Galileo Galilei, the famous Italian scientist, around 1590, proposed that two objects would fall at the same acceleration in the absence of air. He imagined two balls, one a heavy metal cannonball, the other the same size and shape, but made of wood.
If they were dropped from the Tower of Pisa, he mused, would the heavier ball fall faster than the wooden ball?
Most people then (and some today!) believed that an object falls at a constant speed proportional to its weight. Galileo did some experimenting (which in itself was a revolutionary way of approaching scientific questions), and found two things:
Test it yourself: take two objects and drop them.
Now, if you had chosen a piece of paper, you may have found that it fell slower than, say, a pen. But why? Is it its weight? You can test this by scrunching the paper into a ball and trying it again.
You should have found that the paper, when scrunched up, falls faster than the same paper allowed to float down. This is the first principle of air resistance: an object will have resistance proportional to its surface area and speed as it moves through a gas or liquid. This is because the object is trying to push through more air molecules as it moves. Although air molecules are very small and light, there are a lot of them - enough to cause a piece of paper or feather to slow right down as it falls.
To test if it really is the air slowing the objects down, we need to drop them where there is no air. This can be done in a laboratory, using tubes from which most air has been removed. But to get totally air-free, we need to travel to the Moon.
In case you have not done this, don't worry. In 1971 two Apollo astronauts were able to test the theory on the Moon for us. Of course, Galilei was right all along!
If there were no air on Earth, the acceleration due to gravity would be 9.8 m/s2, and its symbol is 'g'. This means that every second an object falls it is moving 9.8 m/s faster.
On the Moon, the acceleration is 1/6 this: or 1.6 m/s2. Can you see the feather and hammer fall more slowly in the video of David Scott?
One of the consequences of air resistance is flight.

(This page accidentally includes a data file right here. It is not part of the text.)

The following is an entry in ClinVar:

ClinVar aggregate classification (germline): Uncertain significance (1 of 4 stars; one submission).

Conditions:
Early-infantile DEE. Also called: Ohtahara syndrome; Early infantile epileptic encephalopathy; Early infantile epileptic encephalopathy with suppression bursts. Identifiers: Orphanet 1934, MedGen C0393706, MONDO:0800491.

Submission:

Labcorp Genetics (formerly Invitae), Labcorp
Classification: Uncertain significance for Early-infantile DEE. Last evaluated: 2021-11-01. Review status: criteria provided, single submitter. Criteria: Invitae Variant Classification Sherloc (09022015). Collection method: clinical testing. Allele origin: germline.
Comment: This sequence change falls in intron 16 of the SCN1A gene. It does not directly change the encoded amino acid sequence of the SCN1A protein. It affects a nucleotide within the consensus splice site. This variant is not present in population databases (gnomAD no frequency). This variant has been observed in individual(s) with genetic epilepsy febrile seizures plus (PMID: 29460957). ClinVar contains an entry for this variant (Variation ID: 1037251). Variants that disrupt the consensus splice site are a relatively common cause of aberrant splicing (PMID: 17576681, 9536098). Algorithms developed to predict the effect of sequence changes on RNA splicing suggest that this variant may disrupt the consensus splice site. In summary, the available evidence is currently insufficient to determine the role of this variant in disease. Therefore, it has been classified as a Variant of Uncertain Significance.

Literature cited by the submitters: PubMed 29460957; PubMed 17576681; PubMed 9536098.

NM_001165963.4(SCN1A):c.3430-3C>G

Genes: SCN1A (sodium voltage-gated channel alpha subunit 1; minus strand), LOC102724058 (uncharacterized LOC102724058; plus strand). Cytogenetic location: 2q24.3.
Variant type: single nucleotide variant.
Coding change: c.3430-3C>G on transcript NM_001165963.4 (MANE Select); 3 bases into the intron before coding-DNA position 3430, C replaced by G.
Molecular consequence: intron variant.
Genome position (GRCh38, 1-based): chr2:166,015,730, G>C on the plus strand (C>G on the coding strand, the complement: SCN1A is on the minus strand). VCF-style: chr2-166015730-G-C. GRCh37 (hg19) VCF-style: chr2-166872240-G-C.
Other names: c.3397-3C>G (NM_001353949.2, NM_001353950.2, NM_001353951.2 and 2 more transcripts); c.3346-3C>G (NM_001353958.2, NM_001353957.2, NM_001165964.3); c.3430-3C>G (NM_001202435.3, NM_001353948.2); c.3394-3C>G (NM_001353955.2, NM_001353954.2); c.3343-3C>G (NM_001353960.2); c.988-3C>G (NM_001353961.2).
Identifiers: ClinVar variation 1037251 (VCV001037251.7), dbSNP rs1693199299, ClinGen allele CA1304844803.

An aircraft flies because the forces due to air resistance are not equal on the top and bottom of a wing, creating lift. The aircraft's wings are shaped in just the right way to create a difference in air pressure. As you know, pressure is force, so the aircraft takes off.
This pressure difference only exists if the aircraft is moving. The faster it moves the greater the lift.
To make the aircraft move, the engines create thrust. Because there is air resistance, there is a resistance to this movement forward, called drag. Drag is always in the opposite direction to the thrust.
In the vertical axis, gravity pulls the craft towards the Earth with a force equal to its weight. When the craft is not gaining or losing height, the lift force produced by the wing equals the weight. To go higher, the aircraft's engines push it faster forward. To lose altitude, the pilot eases off the engines, causing the lift to decrease.
When a parachutist is in freefall, he initially accelerates at g, but as he increases in speed he encounters a resistance to his motion from the air. The faster he goes the greater the air resistance force.
At a certain speed, the air resistance is equal to the force of gravity pulling him through the air. He is in equilibrium, and the net force is zero. If there is no net force, Newton's Second Law of Motion, F = m.a, dictates that he is experiencing no acceleration - therefore his velocity is constant.
The velocity at which a falling object is no longer accelerating due to air resistance is known as terminal velocity.
Content © Andrew Bone. All rights reserved. Created : August 23, 2013 Last updated :October 11, 2017
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1916 - 2004
Maurice Wilkins, 1916 - 2004, molecular biologist, was 'the third man of the double helix', as his biography title declares. Born in New Zealand, but did most of his professional work in England, Wilkins shared the Nobel Prize with Crick and Watson.
"Now, I am afraid my usefulness has ended."
"Maestro Galileo, don't be like that. I promise you you will go down in history."
"That's what my teacher told me. If you don't study harder, he said, you will go down in history."
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